25 June was a very good day for Panzergruppe 1. Generaloberst Eberhard von Mackensen had both 13 and 14.Panzer-Divisionen advancing toward Lutsk, and together they were strong enough to force Moskalenko’s anti-tank brigade to withdraw. By the afternoon, German tanks from 13.Panzer-Division seized a bridgehead over the Styr River and occupied Lutsk. The Soviet 9th and 19th Mechanized Corps, approaching from the east, were too late to save the city. Karpezo continued to sit immobile, ignoring Zhukov’s attack order, and allowed Crüwell’s 11.Panzer-Division to fight its way into Dubno by 1400 hours. Soviet infantry attempted to form a defensive line behind the Ik’va River, but Crüwell’s fast-moving kampfgruppen defeated this effort. The easy capture of both Lutsk and Dubno effectively drove a wedge between the Soviet 5th and 6th Armies, making efforts to coordinate joint actions even more difficult. The only positive aspect of the day for the Soviets was that the 9th and 19th Mechanized Corps were assembling near Rovno and the 8th Mechanized Corps had arrived to reinforce Karpezo at Brody. On a map, it appeared to Zhukov that the Red Army could mount a powerful armoured pincer counterattack to cut off the vanguard of Panzergruppe 1 at Dubno.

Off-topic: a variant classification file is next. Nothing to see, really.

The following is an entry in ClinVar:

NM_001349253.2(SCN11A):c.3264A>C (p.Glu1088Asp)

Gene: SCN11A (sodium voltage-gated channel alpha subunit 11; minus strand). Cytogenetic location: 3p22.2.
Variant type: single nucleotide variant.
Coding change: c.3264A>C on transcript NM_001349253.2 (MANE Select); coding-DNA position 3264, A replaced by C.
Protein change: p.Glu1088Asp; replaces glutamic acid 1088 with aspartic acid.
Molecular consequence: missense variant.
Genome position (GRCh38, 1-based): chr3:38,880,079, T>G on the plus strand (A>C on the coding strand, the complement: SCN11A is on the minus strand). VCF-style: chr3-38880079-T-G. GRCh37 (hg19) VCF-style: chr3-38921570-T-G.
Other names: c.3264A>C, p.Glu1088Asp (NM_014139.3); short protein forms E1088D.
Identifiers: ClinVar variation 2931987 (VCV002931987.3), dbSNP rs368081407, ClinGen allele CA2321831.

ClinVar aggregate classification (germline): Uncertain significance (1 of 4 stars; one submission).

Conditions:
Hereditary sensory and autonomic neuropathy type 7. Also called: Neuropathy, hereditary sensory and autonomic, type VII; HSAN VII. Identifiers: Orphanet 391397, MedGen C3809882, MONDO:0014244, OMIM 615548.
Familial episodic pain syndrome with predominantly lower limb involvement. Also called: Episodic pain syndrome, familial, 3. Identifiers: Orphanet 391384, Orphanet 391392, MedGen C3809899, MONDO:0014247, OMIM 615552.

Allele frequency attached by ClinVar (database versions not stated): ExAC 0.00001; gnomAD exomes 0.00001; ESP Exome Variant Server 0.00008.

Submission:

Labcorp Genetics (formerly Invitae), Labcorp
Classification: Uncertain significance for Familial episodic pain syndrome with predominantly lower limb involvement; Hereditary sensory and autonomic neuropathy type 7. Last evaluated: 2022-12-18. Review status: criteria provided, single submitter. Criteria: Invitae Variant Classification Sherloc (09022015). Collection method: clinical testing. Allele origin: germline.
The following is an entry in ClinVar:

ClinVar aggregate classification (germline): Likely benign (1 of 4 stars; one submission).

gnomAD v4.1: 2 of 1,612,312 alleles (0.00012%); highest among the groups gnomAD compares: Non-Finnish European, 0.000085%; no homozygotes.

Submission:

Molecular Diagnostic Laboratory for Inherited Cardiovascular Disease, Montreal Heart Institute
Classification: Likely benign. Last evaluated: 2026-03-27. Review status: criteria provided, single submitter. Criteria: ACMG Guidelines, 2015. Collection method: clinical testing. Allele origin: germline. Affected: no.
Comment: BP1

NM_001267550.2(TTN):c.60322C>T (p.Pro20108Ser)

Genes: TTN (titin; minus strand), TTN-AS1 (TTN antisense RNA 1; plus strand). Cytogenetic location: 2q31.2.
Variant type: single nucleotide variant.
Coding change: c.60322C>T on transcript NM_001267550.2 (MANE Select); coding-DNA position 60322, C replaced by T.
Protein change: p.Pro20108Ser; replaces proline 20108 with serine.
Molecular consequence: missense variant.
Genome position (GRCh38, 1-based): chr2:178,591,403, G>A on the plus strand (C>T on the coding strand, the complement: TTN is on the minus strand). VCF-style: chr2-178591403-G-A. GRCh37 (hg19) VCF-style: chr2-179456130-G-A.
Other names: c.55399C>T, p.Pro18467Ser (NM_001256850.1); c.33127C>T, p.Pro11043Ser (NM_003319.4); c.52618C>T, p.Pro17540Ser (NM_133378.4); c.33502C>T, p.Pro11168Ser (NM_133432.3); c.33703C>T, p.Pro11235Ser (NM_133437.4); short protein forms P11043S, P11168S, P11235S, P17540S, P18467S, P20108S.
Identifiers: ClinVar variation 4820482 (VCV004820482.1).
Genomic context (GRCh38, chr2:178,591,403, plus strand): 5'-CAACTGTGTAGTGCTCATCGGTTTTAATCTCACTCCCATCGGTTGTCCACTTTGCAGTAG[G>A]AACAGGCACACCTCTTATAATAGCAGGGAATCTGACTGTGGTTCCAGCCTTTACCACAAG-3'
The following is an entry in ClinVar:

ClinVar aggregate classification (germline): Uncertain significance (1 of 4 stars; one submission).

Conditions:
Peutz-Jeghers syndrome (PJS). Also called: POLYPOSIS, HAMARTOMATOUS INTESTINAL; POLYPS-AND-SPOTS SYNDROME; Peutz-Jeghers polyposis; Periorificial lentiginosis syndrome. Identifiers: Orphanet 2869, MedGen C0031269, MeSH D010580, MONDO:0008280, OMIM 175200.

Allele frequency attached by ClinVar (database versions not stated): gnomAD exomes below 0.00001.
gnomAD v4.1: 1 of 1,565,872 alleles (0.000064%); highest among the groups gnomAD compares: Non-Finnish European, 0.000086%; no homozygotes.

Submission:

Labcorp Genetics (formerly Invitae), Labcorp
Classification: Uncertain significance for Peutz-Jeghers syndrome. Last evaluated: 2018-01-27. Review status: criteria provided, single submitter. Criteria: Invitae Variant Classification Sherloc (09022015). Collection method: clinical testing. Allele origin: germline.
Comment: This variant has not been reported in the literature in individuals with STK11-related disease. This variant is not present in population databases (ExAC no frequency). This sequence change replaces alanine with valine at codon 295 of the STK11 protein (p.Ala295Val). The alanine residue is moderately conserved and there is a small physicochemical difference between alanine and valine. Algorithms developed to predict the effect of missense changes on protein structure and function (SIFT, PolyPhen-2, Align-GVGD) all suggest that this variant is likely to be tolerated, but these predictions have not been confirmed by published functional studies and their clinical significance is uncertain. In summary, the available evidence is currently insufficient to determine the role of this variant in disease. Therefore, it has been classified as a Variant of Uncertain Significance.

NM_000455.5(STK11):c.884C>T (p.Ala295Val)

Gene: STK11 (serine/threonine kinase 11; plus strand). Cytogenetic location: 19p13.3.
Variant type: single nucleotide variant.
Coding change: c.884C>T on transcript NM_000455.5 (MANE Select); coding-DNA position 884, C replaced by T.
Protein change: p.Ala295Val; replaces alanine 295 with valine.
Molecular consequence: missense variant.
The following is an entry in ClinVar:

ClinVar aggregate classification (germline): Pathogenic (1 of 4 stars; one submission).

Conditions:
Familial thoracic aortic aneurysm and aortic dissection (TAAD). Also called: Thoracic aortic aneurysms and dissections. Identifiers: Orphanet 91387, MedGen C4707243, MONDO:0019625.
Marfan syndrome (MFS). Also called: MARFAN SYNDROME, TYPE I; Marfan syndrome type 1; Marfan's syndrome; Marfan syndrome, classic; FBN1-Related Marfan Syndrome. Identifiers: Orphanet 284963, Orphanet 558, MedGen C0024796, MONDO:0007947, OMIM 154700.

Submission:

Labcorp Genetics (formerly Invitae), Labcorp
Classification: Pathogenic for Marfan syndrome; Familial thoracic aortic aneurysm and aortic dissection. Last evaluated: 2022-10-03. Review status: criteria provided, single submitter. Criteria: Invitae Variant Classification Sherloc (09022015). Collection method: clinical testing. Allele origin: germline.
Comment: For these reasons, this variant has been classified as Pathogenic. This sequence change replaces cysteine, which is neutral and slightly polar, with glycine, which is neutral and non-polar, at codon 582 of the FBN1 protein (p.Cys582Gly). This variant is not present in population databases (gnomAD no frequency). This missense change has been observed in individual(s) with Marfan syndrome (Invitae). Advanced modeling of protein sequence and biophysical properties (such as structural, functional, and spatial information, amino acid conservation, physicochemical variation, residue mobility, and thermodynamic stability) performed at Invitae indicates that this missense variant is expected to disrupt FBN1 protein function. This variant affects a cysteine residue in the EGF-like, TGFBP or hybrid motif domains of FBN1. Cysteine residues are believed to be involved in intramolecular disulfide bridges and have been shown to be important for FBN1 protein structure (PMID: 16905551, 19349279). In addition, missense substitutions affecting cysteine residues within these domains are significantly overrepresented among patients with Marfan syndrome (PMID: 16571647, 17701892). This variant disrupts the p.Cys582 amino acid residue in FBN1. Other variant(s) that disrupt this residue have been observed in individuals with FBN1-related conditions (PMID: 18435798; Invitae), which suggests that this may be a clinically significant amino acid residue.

However, Zhukov’s efforts to jump-start a counteroffensive were no more successful on 26 June and only resulted in further diminishing Kirponos’ armour. General-major Konstantin K. Rokossovsky established a fairly strong blocking position due east of Lutsk, which prevented either the 13 or 14.Panzer-Divisionen from advancing directly on Rovno, but recognizing that his 100-odd light tanks stood no chance against Mackensen’s III Armeekorps (mot.), he opted to make only a demonstration to comply with the letter of Zhukov’s order and then shifted to the defense. General-major Nikolai V. Feklenko was less circumspect and obediently launched an attack with his 19th Mechanized Corps against 11.Panzer-Division at Dubno around 1400 hours. Feklenko attacked with about 200 tanks, but only two KV-1 and two T-34; the rest were either T-26 or T-37 scout tanks armed only with machine-guns. Crüwell easily repulsed Feklenko’s counterattack and both KV-1 tanks were lost. Adding insult to injury, Crüwell boldly pushed his motorcycle battalion, Kradschützen-Bataillon 61, 30km eastward to the outskirts of Ostrog.